Author Topic: Over foamy but under carbonated???  (Read 15488 times)

Offline mworlund

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Over foamy but under carbonated???
« on: October 29, 2014, 05:34:05 PM »
Not sure how to deal with this. I have a new kegging system. Pretty basic, regulator, 5G CO2, 5G corney keg. Trying to get to 2.3 carb (as per BeerSmith). Started 10 days ago and have all foam when I pour. Once it settles out it is pretty flat. Turned the pressure completely off the keg 24 hours ago to see if that would help. Still heavy pressure and all foam. Read one forum that said DO NOT relieve the pressure in the keg as it will cause off flavors so, I haven't done that. Too much conflicting advice out there so I really don't know what to try next.

Anyone that has had this experience, I would love to hear from you.

Thanks,
MikeW

Offline TAHammerton

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Re: Over foamy but under carbonated???
« Reply #1 on: October 29, 2014, 08:17:56 PM »
What temp is  the keg at? Sounds like it is not cold enough.

See this table: http://www.kegerators.com/carbonation-table.php
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Offline JohnnyMac

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Re: Over foamy but under carbonated???
« Reply #2 on: October 29, 2014, 09:33:56 PM »
Did you overfill your keg and not allow sufficient head space to get enough CO2 to carbonate ?

KernelCrush

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Re: Over foamy but under carbonated???
« Reply #3 on: October 30, 2014, 03:22:58 PM »
Sounds like you are overcarbonated.  How long has it been under CO2 and at what pressure and temperature?

Offline Maine Homebrewer

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Re: Over foamy but under carbonated???
« Reply #4 on: October 30, 2014, 03:42:51 PM »
Try bleeding off some of the pressure before you pour, enough so that it barely pours out, then bump it back up when you're done.
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Offline brewfun

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Re: Over foamy but under carbonated???
« Reply #5 on: October 30, 2014, 07:29:17 PM »
Foaming is the number one complaint with home draft systems. There are a lot of reasons why draft systems foam. The main ones are temperature, line size and pressure. The symptom you're describing sounds like it's not "laminating." This is the term for CO2 being in the beer and released slowly over time.

Temperature
The carbonation temperature helps determine how much gas is absorbed by the beer. There are lots of tables around to help you determine this for the right level. The colder a beer is, the more CO2 is wants to absorb. If you carbonate at a higher temperature, as the beer cools, it'll absorb more.

If there is a big swing in temperature within the line or into the glass, the beer will foam. Make sure your draft tower has cold air going into it. The shanks should be long enough that they conduct cold from the keg chamber.

Pressure
The first part of pressure is that pure CO2 dispense pressure needs to be the same as the carbonation temperature. This maintains equilibrium with the beer. Again, refer to the CO2 charts and make sure the beer is at the proper temperature for the pressure.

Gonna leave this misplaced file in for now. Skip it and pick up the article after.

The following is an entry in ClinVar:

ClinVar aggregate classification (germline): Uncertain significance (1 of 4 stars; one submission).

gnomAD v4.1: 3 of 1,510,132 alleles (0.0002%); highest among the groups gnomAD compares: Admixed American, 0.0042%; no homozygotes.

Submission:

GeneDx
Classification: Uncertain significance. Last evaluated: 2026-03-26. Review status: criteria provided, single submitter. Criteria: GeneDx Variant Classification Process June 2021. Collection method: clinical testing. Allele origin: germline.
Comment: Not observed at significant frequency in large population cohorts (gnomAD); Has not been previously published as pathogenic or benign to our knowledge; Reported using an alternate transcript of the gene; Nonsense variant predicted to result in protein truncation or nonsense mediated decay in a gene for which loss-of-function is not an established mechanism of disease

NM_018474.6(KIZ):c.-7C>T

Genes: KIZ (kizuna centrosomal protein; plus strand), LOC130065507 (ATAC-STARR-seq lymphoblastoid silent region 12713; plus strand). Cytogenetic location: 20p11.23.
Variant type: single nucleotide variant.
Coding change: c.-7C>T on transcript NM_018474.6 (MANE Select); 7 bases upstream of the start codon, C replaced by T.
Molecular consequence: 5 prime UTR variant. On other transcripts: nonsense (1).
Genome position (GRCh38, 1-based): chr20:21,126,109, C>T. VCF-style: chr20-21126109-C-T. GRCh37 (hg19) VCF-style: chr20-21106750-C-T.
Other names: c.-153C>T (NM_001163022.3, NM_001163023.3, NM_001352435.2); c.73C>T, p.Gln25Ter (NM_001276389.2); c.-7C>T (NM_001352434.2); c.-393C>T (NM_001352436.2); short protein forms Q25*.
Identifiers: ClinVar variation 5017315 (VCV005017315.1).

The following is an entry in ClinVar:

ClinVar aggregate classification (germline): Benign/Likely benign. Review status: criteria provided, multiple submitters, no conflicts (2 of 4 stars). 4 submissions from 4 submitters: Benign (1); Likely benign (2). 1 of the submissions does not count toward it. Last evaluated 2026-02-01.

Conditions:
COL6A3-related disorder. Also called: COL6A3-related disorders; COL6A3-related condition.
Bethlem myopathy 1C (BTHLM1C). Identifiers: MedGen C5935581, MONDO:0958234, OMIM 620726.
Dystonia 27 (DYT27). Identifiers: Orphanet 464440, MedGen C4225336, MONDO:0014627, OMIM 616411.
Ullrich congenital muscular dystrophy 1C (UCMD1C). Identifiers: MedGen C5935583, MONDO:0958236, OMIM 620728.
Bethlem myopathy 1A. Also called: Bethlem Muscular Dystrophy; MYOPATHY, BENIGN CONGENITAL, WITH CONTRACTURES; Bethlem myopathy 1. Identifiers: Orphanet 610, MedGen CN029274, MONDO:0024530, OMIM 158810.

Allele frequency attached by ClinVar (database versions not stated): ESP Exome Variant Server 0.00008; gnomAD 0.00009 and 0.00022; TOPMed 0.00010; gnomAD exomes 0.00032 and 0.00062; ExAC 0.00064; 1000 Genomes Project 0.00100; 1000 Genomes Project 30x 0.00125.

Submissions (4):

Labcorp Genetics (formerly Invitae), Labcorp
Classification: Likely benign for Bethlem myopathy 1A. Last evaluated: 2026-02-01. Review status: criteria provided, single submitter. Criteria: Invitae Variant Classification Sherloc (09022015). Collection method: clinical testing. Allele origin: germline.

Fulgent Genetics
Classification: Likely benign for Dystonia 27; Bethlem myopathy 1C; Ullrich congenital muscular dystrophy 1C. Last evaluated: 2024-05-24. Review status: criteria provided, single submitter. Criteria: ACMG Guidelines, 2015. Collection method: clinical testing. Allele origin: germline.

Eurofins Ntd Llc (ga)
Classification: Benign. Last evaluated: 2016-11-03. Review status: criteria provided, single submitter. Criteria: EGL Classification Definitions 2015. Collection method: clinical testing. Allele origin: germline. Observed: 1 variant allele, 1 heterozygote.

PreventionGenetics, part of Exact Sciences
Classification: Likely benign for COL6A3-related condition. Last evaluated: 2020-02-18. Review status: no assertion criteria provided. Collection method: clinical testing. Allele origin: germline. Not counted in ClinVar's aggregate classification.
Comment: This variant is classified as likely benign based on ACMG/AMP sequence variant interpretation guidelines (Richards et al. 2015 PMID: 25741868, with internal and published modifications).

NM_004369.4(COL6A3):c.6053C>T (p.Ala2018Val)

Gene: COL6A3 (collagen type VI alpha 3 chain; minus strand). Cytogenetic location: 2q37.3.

Constant release and repressurization of the beer causes loss of head retention and can promote oxidation staling. The proteins used in head retention only work once and even though there are lots of them, it takes its toll. Often, you'll see tiny white floaties in filtered beer, which form because of too much foaming. They also form in stale beer.

Line Length
This is where the first two items need to come together in creating the system. The dispense pressure needs to equal the resistance of the line plus height of the tap, minus one pound. So, to put it another way, the line length needs to be matched to the dispense pressure.

What's the resistance factor?
Resistance values will change based on what the line is made of. This is for the inside diameter of vinyl, the most common used in brewing:

3/16" (4.75mm): 3.0 PSI/ft. (67.9 kPa/m)
1/4" (6.35mm): 0.8 PSI/ft. (18.1 kPa/m)
5/16" (7.94mm): 0.4 PSI/ft. (9.0 kPa/m)
3/8" (9.53mm): 0.2 PSI/ft. (4.5 kPa/m)

The simple rule is the bigger the diameter, the less resistance. Simple, right?

Putting it Together
From a carbonation chart, we see that a beer kept at 40F (4C) will need just 12 PSI to maintain 2.5 volumes.
From the list above, we can see that 1/4" tubing has a resistance of 0.8 PSI

To get the right length of 1/4" ID tubing, we want to divide the dispense pressure, minus one pound, by the line length.

12 - 1 / 0.8 = 13.75 feet. That's a lot of tubing!

Looking at 3/16" ID tubing, we get:

12 - 1 / 3 = 3.6 feet. Much more reasonable length!

I've simplified this formula a little because I haven't included rise pressure or other hardware. The differences are small, so a rule of thumb is that about four feet of dispense hose and ~14 PSI is perfect for most applications.
Beer Appreciation is the space between pints.

Offline twhitaker

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Re: Over foamy but under carbonated???
« Reply #6 on: November 03, 2014, 07:24:41 PM »
I often found that my kegs over carbonated after a few weeks. I turned the pressure right down, pull the relief, and add just a bit of pressure until the beer just flows out. After a few glasses things were ok.
Since then, Once the beer is carbonated, it only needs a bit of pressure to make it flow out. I turn off the gas and bump it as needed when the flow slows down, keeping pressure set at 8 psi.. temp always at about 34 F- cold!
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